Travel any direction in Arizona and you’ll find an empty, abandoned town. Some are intact, some are nothing but rubble but all of them offer a glimpse into our history. The Arizona Regional Multi Listing Service (ARMLS) has pulled together a handful of abandoned burgs that offer more than just a peek into the past- something otherworldly is said to exist at each of these locations. These five villas truly put the “ghost” in ghost town.
From 1877 to the 1940’s, this mining town in south Arizona produced the most lead and zinc in Arizona. But what it’s most famous for is the Ruby Murders. In the 1920’s, a group of bandits robbed and killed the two owners of the Ruby mercantile. The next year, the bandits returned and killed the new owners of the store. They were caught, but escaped and killed two more people. The bandits led police on one of the largest manhunts in the Southwest until they were eventually caught in 1922. Today, it’s one of the most well preserved ghost towns in Arizona with an incredibly eerie atmosphere. For a small fee, you can tour the grounds and visit the 25 existing structures.
If you’re a fan of paranormal reality shows, you’re probably heard of Vulture City. From 1863 to 1942, the town just outside of Wickenburg became one of the top producers in gold throughout Arizona. But all that gold led to lots of greed. Those who were found guilty of murder or stealing were publicly hung from an old ironwood tree appropriately named the Hanging Tree. Due to the violence in this little town’s history, Ghost Adventures filmed an investigation of Vulture City (season 4, episode 7). If overnighters aren’t your thing, you can take a two-hour, guided tour with the owners.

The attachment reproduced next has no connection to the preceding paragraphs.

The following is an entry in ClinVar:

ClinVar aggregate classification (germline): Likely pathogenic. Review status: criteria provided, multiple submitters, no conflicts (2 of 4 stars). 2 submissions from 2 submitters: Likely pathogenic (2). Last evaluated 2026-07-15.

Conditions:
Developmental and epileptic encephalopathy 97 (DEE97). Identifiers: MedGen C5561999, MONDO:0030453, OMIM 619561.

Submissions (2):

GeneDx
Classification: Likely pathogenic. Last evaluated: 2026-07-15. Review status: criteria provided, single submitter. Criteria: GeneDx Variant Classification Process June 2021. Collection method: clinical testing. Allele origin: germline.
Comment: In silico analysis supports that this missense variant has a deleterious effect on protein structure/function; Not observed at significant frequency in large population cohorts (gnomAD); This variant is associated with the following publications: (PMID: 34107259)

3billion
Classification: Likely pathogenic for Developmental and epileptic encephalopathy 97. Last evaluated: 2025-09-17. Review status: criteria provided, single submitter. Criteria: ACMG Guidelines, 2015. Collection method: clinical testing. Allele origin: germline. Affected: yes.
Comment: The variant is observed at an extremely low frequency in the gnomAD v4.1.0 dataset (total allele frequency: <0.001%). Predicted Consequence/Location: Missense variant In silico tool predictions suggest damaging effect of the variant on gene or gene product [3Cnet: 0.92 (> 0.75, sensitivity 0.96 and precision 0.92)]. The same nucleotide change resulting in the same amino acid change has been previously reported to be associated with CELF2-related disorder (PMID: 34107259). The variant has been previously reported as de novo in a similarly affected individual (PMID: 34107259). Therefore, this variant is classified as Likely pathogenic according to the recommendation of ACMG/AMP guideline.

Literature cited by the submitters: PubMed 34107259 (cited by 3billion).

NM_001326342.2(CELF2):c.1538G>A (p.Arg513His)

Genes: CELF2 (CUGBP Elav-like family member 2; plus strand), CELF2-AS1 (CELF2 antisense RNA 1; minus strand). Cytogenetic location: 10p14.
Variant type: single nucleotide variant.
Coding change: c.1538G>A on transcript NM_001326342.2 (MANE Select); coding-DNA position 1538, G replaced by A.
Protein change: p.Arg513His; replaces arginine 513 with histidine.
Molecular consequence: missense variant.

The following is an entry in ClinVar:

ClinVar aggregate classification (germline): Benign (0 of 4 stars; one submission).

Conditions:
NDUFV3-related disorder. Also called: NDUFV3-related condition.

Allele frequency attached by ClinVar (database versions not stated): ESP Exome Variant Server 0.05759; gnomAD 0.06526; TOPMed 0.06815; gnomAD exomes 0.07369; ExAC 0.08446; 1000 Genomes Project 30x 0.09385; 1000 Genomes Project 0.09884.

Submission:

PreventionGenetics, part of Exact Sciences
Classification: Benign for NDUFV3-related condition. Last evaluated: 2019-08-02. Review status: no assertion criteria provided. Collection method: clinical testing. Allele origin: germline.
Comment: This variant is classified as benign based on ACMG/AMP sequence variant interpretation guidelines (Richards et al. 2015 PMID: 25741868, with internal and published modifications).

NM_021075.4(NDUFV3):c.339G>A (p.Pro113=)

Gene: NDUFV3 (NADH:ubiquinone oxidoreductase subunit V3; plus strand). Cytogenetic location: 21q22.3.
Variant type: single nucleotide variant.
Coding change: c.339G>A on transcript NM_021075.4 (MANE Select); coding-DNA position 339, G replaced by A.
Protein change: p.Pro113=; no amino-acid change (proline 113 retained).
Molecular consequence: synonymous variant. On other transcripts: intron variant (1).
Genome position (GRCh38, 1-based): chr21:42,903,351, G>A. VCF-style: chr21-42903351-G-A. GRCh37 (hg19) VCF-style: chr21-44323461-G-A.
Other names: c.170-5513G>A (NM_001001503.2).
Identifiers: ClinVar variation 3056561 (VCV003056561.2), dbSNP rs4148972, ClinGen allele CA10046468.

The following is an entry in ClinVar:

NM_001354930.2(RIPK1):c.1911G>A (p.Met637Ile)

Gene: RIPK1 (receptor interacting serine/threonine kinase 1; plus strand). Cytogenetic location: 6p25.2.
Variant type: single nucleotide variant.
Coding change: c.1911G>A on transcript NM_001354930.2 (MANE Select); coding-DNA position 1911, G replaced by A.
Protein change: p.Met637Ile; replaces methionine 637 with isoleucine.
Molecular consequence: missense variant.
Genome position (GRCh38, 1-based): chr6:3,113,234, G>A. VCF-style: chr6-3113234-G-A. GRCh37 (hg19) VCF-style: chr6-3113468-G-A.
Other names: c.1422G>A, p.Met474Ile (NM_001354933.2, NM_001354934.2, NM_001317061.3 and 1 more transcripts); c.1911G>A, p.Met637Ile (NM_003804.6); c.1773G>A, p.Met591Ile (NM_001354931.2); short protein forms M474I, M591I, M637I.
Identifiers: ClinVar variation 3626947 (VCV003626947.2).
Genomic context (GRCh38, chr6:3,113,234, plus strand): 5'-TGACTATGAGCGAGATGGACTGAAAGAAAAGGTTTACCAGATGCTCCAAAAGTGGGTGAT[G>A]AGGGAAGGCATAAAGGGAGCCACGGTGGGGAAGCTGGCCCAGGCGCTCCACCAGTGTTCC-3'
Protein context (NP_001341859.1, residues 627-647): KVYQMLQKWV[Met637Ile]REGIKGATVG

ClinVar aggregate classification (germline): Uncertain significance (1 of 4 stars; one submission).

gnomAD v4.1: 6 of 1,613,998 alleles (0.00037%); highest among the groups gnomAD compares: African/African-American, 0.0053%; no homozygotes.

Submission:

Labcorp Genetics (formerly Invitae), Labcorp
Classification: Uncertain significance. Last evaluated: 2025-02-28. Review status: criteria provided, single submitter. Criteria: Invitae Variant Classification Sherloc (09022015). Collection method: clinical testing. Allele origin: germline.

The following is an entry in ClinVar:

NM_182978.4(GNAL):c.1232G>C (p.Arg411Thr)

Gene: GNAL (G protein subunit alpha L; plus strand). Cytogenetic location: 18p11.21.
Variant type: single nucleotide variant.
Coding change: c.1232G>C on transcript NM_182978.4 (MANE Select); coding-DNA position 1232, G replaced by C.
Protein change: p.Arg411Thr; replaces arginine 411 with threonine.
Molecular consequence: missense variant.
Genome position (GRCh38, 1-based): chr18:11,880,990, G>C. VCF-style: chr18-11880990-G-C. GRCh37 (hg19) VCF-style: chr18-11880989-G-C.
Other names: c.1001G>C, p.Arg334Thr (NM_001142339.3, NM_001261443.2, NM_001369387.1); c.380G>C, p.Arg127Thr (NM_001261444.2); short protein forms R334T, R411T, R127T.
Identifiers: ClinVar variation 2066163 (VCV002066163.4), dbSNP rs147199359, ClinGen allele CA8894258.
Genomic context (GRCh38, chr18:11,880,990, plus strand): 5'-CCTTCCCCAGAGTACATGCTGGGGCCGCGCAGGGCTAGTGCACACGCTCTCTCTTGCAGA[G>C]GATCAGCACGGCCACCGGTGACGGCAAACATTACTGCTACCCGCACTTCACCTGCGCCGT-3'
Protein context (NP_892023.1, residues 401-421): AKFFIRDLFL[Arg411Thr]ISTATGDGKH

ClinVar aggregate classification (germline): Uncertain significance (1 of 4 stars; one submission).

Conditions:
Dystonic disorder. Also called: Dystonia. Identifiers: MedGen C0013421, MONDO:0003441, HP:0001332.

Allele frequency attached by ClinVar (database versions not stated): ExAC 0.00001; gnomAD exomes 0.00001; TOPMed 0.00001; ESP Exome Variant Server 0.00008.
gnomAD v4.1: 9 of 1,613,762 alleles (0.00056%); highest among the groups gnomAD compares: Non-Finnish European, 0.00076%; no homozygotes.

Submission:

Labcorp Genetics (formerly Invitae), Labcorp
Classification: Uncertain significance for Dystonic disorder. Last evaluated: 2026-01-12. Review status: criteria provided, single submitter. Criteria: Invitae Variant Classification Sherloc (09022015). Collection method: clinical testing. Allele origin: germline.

If you’ve seen “How The West Was Won” or the 1955 “Foxfire” then you’ve seen Oatman, AZ. In 1915, two miners started the town in west Arizona while searching for gold. Within a year, the population reached over 3,500. But after a fire tore through the town and the mine closed, it became deserted. Today, tourist can visit the town to catch an old west-style shoot out or mingle with the wild burros that roam the streets. If you’re feeling especially brave, stop in for a bite at the Duram hotel to catch a glimpse of Oatie the Ghost, who visitors say still occupies the local hotel.
While not totally deserted, Jerome is by far one of the largest. While it’s had residents since 700 BCE, Jerome received its first copper mining town in 1876. By 1900, the town was thriving and business was booming. And with a population that was 75% male, many of those businesses involved gambling, alcohol and prostitution. In fact, one national paper gave the town the moniker of “The Wickedest Town in the West“. One of those businesses was the United Verde hospital. It’s rumored that 9,000 people died within its walls. Today, it’s the Grand Hotel, where you can rent one of the nine rooms and experience things that go bump in the night.
Tombstone, the town “too tough to die”, is Arizona’s most famous ghost town. Founded in 1879 as a silver mining camp, the town became the county seat for Cochise county. It also became a hot spot for smuggling stolen goods across the border. In March of 1881, three outlaws robbed a stagecoach and killed a passenger. Deputy U.S. Marshall Virgil Earp, along with his temporary deputies and brothers Wyatt and Morgan Earp, pursued the murderers. Seven months later, the chase ended in a show down at the O.K. Corral where the Earp brothers and family friend Doc Holliday killed the outlaws. Visitors can watch a re-enactment of the gunfire multiple times a day, visit the shops and museums and try to spot the ghost of the outlaws that are said to lurk about.